Over the last 5 years I’ve attended and been a speaker at about a dozen conferences. They have ranged in size from 40 attendees to 4000+ attendees. And without fail, every one that increased in size lost the essence of what made it so special in the first place.
When a conference scales, it changes for the worse. It’s not uncommon to hear the people who were there from the beginning say things like
It was amazing the first year. It was ok the second year. I don’t plant to return the third year.
As conferences become bigger, it’s not uncommon to find more and more people who come to town for an event, but don’t actually attend the event. South by Southwest is a perfect example of this. Maybe 20,000 people will find out about your app, your music, or your art. But there’s about 1000 other things competing for their attention. Maybe you’d be better off with 20 people who REALLY cared and are actually listening to learn about what you’re working on.
At the multi-track mega conference, it’s also not uncommon to find a speaker in a room of 4 people because of an undesirable time slot that’s either at the end of the day or happens to be at the same time as somebody more “famous” than him. To top it all off, attendees get almost no time to interact with the speakers they PAID to see. As somebody recently told me “If I could have had the same experience watching this talk on Youtube, why exactly did I pay to be here?”
Small bits of time like cocktail hours are set aside for “networking” in which superficial conversations take place, business cards are exchanged and lasting impressions are hardly made.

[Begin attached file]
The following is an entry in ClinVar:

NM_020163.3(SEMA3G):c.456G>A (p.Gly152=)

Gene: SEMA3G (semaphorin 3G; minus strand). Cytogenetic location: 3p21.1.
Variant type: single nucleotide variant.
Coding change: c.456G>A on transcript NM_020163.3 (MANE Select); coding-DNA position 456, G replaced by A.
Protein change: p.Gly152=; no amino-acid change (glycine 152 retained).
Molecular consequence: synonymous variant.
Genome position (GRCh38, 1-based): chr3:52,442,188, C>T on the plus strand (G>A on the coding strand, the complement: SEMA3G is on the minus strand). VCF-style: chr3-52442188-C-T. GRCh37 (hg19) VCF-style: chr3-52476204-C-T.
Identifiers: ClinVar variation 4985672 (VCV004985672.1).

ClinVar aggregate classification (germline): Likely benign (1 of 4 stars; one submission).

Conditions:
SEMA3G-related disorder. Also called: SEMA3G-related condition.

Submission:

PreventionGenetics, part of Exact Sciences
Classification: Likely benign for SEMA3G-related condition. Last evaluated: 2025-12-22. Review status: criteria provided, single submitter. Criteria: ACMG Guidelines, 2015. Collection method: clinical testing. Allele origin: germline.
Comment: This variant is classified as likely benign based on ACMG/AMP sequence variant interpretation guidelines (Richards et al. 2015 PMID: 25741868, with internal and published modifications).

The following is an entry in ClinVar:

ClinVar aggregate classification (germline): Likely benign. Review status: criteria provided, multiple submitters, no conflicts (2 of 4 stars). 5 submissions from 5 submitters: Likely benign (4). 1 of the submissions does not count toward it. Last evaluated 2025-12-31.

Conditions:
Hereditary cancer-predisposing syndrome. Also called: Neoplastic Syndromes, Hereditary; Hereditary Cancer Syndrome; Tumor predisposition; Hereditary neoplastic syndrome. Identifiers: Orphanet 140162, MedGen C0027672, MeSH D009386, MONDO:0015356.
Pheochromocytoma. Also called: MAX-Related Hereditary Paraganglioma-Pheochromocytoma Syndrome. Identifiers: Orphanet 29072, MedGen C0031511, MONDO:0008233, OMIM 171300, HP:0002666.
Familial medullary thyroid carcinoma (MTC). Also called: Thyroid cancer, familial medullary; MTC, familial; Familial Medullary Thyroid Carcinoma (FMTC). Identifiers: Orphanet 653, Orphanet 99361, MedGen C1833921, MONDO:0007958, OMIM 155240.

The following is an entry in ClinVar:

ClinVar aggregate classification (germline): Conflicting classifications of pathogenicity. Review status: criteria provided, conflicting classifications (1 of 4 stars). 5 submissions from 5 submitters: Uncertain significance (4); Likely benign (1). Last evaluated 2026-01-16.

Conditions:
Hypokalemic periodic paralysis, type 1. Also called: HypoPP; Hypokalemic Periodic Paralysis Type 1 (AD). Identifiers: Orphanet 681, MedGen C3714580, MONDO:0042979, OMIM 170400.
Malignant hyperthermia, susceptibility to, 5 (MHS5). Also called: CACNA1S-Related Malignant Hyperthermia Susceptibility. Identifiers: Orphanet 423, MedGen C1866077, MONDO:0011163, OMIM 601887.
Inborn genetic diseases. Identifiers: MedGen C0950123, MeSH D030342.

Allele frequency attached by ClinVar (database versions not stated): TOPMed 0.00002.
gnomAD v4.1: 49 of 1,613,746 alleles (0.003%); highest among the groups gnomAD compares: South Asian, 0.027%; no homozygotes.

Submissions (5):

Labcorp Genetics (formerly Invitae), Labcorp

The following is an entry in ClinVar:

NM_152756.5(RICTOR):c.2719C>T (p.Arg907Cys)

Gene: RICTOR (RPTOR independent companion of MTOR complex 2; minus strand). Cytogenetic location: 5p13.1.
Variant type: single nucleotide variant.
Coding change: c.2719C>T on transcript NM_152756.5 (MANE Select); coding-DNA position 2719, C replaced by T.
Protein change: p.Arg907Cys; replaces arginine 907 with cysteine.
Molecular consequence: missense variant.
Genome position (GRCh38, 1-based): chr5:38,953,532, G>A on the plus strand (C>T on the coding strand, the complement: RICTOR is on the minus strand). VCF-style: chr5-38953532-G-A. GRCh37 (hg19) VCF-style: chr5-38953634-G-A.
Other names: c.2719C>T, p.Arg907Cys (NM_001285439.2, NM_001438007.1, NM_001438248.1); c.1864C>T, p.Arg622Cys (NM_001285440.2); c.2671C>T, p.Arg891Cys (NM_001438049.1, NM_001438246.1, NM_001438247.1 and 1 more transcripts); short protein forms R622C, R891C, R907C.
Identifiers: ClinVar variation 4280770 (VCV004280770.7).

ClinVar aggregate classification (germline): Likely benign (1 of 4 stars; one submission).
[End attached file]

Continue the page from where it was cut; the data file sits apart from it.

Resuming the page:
CONFERENCES THAT DON’T SCALE
Never allow infinite scalability to be the litmus test of whether an idea is worth pursuing. Because the truth is that by the time most ideas reach infinite scale, they are typically only sanitized versions of their original glory anyway. — AJ Leon
1. Misfit Conf:
My friend AJ Leon puts on a small event in Fargo North Dakota. The first year there were only 30 attendees. It’s held in a small intimate space. It’s one track and speakers don’t have to compete for the audience. There’s no such thing as an undesirable time slot.
2. Mastermind Talks
My friend Jayson Gaignard puts on an amazing event every year called Mastermind Talks. The caliber of talent in the room is mind-blowing. And Jason personally invites every single attendee. It’s limited to about 150 people.
3. The Instigator Experience
Out of my own frustration with the fact that I thought conferences were broken, I decided to create one of my own. The first one was held in 2014. It’s application only. It’s limited to 60 attendees. I’ve included some of my favorite things about it below. (Note: none of this can scale).
TWO TYPES OF CONFERENCES
There are conferences that are in the business of selling tickets and conferences that are in the business of overwhelming people with joy.
The majority of conferences are in the first business. It’s what big media companies default to. The primary goal of the event is to sell tickets. The result of course is vanilla, name tags on lanyards, hashtags, handshakes and business card exchanges that will likely lead to a bit of excessive luggage, but very few real connections or any real change in the lives of the attendees.
Then there’s the second event. This is a conference that’s in the business of delivering an unexpected experience.
Live music has engaged participants. Keynote speaking has passive consumers. There’s room to be explored in how you bridge that gap — Erik Wahl
It’s the one that gets put on to overwhelm people with joy.
It’s the one that is so well thought out, the person who created it would have to be a little bit out of their mind to give that much attention to detail.
They don’t leave serendipity to chance
They delight our senses
They try what might not work.
They push edges.
Lifelong friendships and lasting connections take place.
They do things we’ll remember for the rest of our lives.
They touch our hearts.
Which type of event would you rather go to?
I’m the host and founder of The Unmistakable Creative Podcast and the creator of The Instigator Experience, a 2-day not so typical business conference.